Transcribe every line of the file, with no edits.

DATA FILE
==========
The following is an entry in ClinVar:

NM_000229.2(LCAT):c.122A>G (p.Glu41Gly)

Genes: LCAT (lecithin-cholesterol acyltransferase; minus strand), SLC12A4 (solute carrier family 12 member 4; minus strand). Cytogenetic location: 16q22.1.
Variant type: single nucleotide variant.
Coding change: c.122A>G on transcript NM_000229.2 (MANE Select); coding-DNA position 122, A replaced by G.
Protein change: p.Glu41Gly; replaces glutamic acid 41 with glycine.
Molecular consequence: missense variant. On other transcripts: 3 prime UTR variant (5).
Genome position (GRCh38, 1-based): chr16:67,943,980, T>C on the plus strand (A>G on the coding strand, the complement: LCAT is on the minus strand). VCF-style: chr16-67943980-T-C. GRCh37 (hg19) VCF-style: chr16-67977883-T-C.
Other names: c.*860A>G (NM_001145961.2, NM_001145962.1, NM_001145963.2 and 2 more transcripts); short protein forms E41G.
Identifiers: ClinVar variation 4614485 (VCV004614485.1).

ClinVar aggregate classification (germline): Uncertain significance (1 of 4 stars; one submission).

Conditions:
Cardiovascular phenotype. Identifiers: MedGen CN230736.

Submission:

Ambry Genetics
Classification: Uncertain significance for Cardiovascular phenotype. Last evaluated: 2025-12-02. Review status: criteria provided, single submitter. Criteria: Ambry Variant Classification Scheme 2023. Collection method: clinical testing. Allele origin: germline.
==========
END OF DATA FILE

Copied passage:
The following is an entry in ClinVar:

NM_000229.2(LCAT):c.122A>G (p.Glu41Gly)

Genes: LCAT (lecithin-cholesterol acyltransferase; minus strand), SLC12A4 (solute carrier family 12 member 4; minus strand). Cytogenetic location: 16q22.1.
Variant type: single nucleotide variant.
Coding change: c.122A>G on transcript NM_000229.2 (MANE Select); coding-DNA position 122, A replaced by G.
Protein change: p.Glu41Gly; replaces glutamic acid 41 with glycine.
Molecular consequence: missense variant. On other transcripts: 3 prime UTR variant (5).
Genome position (GRCh38, 1-based): chr16:67,943,980, T>C on the plus strand (A>G on the coding strand, the complement: LCAT is on the minus strand). VCF-style: chr16-67943980-T-C. GRCh37 (hg19) VCF-style: chr16-67977883-T-C.
Other names: c.*860A>G (NM_001145961.2, NM_001145962.1, NM_001145963.2 and 2 more transcripts); short protein forms E41G.
Identifiers: ClinVar variation 4614485 (VCV004614485.1).

ClinVar aggregate classification (germline): Uncertain significance (1 of 4 stars; one submission).

Conditions:
Cardiovascular phenotype. Identifiers: MedGen CN230736.

Submission:

Ambry Genetics
Classification: Uncertain significance for Cardiovascular phenotype. Last evaluated: 2025-12-02. Review status: criteria provided, single submitter. Criteria: Ambry Variant Classification Scheme 2023. Collection method: clinical testing. Allele origin: germline.